Today, I got to hang out with my best friend. Jac and I met our freshman year of college. We were in marching band together but had never spoken to each other, so when she showed up in the altar at the campus ministry I had gotten involved with, I felt obligated to go pray with her. When I asked if there was anything specific I could pray with her about, she (in her own words) word vomited on me about how lonely she was. We exchanged phone numbers, and I started making a point of inviting her to come eat dinner with my roommate and me. Over the course of the year, Jac and I became extremely close. To this day, her friendship is the most honest, loving relationship I’ve ever had with another person.
Jac’s special gift is loving people on the fringes of society. She marches to the beat of her own drum and seems to get endless delight from meeting and befriending those who don’t quite fit in anywhere else. Odd ducks flock to her like flies to honey, and she’s always happy to lend a helping hand or listening ear. I am incredibly happy to be part of her collection of weird, wonderful, wounded people.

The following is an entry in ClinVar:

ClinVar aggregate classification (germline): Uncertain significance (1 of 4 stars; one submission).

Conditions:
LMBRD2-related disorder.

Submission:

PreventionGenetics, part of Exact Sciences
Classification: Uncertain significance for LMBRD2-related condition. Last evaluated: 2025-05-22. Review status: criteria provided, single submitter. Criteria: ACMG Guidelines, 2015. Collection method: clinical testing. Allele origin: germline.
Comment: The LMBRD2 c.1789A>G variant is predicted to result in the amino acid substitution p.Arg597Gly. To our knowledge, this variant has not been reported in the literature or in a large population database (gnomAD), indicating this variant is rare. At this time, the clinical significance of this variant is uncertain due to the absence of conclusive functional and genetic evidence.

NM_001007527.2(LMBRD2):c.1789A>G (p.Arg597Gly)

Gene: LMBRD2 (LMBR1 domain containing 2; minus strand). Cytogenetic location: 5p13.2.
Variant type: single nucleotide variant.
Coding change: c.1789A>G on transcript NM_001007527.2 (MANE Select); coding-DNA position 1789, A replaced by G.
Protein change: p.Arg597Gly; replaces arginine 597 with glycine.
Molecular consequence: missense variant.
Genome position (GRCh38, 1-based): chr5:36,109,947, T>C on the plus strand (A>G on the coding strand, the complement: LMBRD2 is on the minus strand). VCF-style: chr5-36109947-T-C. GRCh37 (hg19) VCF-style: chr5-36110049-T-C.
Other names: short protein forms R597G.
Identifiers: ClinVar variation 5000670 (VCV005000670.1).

As much as Jac loves those on the edges, she tends to be frustrated with those in the center. This is one of the reasons we get along so well. We talked quite a bit today about how we both feel God calling us to get back into spiritual community and accountability and how fearful and frustrated that makes us.
I feel incredibly conflicted about the church. On the one hand, I acknowledge the need to be a part of the body of believers. I acknowledge my own need for like-minded community, spiritual accountability, and corporate worship. On the other hand, I have a lot of concerns about how the modern church operates. I question whether the church in its current incarnation is really a place where I can be vulnerable enough to benefit from community and accountability. And I wonder whether I can really, in good conscience, support a system that I see as so deeply and dangerously flawed.
I’ve been praying about this a lot lately, mostly hoping that God will tell me I don’t have to do it, but instead I keep being drawn back to the story of Jesus healing the blind man with dirt and spit.* Dirt and spit are not particularly special or beautiful. You have to work pretty hard to come up with any kind of meaningful symbolism in this gesture. And yet, this is what Jesus chose to use as an instrument of healing. Each time God draws me back to this story, he reminds me that the vessel doesn’t matter. The instrument doesn’t matter. Only the will and power of God matter. If God is behind the healing, even spit and dirt can serve.
I guess I’m going to church tomorrow.
* See John 9